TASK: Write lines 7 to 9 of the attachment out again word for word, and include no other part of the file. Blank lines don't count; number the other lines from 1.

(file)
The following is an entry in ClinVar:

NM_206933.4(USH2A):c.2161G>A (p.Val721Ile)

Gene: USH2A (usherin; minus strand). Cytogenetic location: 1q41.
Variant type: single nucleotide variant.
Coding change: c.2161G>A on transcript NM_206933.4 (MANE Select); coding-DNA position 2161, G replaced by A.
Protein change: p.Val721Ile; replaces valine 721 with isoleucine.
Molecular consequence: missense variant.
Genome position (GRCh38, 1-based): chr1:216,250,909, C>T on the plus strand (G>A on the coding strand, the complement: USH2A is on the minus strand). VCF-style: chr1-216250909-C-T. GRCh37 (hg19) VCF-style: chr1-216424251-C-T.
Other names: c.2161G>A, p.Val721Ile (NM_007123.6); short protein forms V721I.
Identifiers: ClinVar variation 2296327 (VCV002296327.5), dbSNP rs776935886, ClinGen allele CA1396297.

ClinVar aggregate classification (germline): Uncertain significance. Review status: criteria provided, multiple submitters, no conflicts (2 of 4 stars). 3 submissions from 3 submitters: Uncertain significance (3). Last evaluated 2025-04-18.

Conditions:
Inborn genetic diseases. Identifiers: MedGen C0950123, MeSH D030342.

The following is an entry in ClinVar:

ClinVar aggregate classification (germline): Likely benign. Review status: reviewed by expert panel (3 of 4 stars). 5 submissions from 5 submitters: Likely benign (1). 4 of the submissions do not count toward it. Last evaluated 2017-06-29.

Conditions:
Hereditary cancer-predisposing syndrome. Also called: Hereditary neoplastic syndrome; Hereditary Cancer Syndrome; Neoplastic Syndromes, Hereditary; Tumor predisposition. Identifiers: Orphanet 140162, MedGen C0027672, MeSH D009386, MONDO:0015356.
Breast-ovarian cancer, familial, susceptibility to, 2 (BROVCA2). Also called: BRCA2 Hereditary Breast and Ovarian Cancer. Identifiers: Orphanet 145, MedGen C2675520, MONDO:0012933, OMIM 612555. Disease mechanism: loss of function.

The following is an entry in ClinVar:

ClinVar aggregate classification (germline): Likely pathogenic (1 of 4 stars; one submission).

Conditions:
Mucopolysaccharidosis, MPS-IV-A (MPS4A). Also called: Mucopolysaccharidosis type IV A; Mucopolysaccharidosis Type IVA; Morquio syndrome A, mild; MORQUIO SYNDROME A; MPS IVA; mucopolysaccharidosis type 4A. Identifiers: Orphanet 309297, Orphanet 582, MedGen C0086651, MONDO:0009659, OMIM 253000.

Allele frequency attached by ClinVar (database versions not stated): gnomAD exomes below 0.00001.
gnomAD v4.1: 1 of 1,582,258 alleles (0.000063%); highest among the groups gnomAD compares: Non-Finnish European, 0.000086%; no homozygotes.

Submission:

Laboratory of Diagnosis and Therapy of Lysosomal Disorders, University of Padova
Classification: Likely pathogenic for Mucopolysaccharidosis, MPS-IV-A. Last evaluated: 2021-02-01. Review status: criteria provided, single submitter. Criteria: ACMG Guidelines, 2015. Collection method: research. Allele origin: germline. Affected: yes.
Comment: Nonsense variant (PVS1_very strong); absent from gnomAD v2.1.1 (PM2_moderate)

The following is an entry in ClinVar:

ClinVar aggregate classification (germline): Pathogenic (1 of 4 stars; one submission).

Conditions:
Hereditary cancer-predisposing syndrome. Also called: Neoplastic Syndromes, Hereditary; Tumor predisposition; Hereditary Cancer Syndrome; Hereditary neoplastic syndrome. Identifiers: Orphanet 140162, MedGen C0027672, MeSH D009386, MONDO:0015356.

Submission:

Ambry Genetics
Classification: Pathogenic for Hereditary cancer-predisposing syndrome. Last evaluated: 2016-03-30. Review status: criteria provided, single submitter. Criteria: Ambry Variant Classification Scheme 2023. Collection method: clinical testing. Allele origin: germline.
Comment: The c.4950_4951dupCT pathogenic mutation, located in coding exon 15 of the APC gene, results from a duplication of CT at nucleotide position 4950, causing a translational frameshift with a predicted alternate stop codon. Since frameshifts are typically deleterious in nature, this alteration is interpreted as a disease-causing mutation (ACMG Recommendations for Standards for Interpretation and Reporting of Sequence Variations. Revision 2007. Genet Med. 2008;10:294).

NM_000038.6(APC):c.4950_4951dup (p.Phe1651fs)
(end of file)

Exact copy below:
Molecular consequence: missense variant.
Genome position (GRCh38, 1-based): chr1:216,250,909, C>T on the plus strand (G>A on the coding strand, the complement: USH2A is on the minus strand). VCF-style: chr1-216250909-C-T. GRCh37 (hg19) VCF-style: chr1-216424251-C-T.
Other names: c.2161G>A, p.Val721Ile (NM_007123.6); short protein forms V721I.